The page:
A Russian airliner crashed in Egypt’s Sinai Peninsula on Saturday, killing all 224 people on board, with officials launching a probe but swiftly downplaying a claim of responsibility by Islamic State militants.
The IS affiliate in Egypt said it was behind the crash of the flight run by the Kogalymavia airline, which operates under the name Metrojet, but did not give details and Cairo and Moscow both cast doubt on the claim.
Egyptian Prime Minister Sharif Ismail said experts had confirmed that a plane cannot be downed at the altitude the Airbus 321 was at, while Russian Transport Minister Maxim Sokolov said the claim “cannot be considered accurate”.
Germany’s Lufthansa, Emirates and Air France all said they would halt flights over Sinai until the reasons behind the crash became clear.
In March, the US Federal Aviation Administration had advised US civil aircraft to avoid flight operations in the Sinai below 26,000 feet.
The plane, carrying 214 Russian and three Ukranian passengers and seven crew, lost contact with air traffic control 23 minutes after taking off from the Red Sea resort of Sharm el-Sheikh, bound for Saint Petersburg.
“Unfortunately, all passengers of Kogalymavia flight 9268 Sharm el-Sheikh-Saint Petersburg have died. We issue condolences to family and friends,” the Russian embassy in Cairo said.
Wreckage and dead bodies were found scattered over an area of six to eight square kilometres (two and a half to three square miles), around 100 km (60 miles) south of the town of El-Arish, Egyptian officials said.
– Desperate relatives –
The plane’s black box data recorders have been recovered and sent for analysis, Ismail said. Late Saturday Russian Transport Minister Sokolov and Emergencies Minister Vladimir Puchkov arrived in Cairo with a team of experts to take part in an Egyptian-led investigation.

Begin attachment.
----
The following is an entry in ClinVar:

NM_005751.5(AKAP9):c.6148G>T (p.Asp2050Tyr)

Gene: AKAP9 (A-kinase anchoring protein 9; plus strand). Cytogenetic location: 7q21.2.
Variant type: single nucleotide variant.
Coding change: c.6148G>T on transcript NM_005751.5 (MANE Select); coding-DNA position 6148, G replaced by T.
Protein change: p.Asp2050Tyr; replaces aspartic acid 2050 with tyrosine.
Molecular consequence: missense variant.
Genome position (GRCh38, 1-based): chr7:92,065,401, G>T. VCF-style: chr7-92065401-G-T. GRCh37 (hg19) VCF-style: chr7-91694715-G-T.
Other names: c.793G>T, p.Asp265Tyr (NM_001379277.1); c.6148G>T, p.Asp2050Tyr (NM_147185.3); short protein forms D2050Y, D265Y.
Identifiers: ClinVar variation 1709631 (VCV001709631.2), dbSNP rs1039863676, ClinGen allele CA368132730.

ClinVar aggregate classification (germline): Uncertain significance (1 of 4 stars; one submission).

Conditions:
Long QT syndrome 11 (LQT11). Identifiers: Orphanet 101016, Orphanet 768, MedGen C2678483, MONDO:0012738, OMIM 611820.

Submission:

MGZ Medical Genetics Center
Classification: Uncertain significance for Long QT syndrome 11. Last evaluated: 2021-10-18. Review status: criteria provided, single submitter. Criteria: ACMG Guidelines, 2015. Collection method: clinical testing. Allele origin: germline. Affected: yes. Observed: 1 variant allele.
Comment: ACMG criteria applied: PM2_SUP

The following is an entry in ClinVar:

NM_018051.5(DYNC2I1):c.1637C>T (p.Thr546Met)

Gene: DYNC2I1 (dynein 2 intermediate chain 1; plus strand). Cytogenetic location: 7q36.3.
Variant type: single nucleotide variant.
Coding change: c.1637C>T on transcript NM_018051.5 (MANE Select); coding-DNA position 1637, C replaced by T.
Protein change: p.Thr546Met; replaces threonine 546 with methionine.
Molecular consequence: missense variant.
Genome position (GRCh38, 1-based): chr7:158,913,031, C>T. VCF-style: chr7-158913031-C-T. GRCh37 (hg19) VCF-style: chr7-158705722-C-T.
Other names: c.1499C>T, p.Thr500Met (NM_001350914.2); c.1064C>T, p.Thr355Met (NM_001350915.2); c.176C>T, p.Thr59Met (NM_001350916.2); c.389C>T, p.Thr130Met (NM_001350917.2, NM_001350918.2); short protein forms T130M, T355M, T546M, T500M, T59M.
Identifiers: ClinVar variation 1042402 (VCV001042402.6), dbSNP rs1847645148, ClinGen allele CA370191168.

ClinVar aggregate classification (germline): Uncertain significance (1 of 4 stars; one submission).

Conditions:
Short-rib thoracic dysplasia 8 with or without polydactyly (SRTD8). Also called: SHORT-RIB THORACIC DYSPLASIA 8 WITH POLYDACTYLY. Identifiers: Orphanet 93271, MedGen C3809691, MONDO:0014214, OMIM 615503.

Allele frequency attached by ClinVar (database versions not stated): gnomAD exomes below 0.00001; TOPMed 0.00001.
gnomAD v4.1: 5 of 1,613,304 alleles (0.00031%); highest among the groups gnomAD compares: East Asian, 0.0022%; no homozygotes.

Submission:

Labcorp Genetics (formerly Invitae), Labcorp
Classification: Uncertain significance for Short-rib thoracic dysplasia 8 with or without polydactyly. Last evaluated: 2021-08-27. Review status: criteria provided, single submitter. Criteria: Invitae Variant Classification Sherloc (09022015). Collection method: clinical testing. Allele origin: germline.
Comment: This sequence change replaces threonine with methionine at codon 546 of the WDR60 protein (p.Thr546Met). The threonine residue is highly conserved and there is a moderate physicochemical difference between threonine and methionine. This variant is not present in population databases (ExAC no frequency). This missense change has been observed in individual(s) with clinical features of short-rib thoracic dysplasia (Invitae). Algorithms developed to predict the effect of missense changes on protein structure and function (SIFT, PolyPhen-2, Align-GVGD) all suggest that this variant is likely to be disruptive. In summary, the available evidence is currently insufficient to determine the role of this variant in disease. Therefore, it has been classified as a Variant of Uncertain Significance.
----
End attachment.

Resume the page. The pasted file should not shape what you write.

Two air accident investigators from France — Airbus’s home country — are also to travel to Egypt along with six experts from the aerospace giant to help with the probe.
The IS affiliate waging an insurgency in the Sinai claimed that “the soldiers of the caliphate succeeded in bringing down a Russian plane”, saying it was revenge for Russian air strikes against IS in Syria.
The charter flight was at 30,000 feet when communication was lost, according to an Egyptian official, and three military experts said IS in Sinai does not have surface-to-air missiles capable of hitting a plane at high altitude.
But they could not exclude the possibility of a bomb on board or a surface-to-air missile strike if the aircraft had been descending.
After not answering its phones for much of the day, Kogalymavia broke its silence with a statement offering condolences to the families of the victims.
“We will all need great courage to overcome these losses,” it said.
It defended the pilot, saying he had “more than 12,000 hours” of flight experience, “including 3,860 hours with Airbus A321”.
Russia has declared Sunday a day of national mourning for the victims, who ranged in age from a 10-month-old girl to a 77-year-old woman.
At Saint Petersburg’s Pulkovo airport, family members faced an anxious wait for news.
Ella Smirnova, 25, said she had come to meet her parents.
“I will keep hoping until the end that they are alive, but perhaps I will never see them again,” she said.
– ‘Nothing abnormal’ –
An Egyptian air traffic control official said the pilot told him in their last exchange that he had radio trouble, but Civil Aviation Minister Mohamed Hossam Kamal later told reporters that before the crash communications had been “normal”.
“There was nothing abnormal… and the pilot didn’t ask to change the plane’s route,” he said.
Russian aviation official Sergei Izvolsky told Interfax news agency the aircraft took off from Sharm el-Sheikh at 5:51 am (0351 GMT) and 23 minutes later failed to make contact with air traffic control in Cyprus.
Russia has a dismal air safety record, with charter operators often under pressure to book to capacity on ageing jets in an attempt to cut costs.
Kogalymavia is a small carrier that flies mostly international charter services.
The crash is likely to raise renewed concerns about the safety of air travel in a country with an ageing fleet of airliners.
The last major air crash in Egypt was in 2004, when a Flash Airlines Boeing 737 plunged into the Red Sea after taking off from Sharm el-Sheikh.
All 148 people on board, most of them French, died.
Millions of tourists, including many Russians, visit the resort, one of Egypt’s major attractions famed for its pristine beaches and scuba diving.
But an Islamist insurgency has raged in north Sinai bordering Israel and the Gaza Strip since the army ousted president Mohamed Morsi in 2013.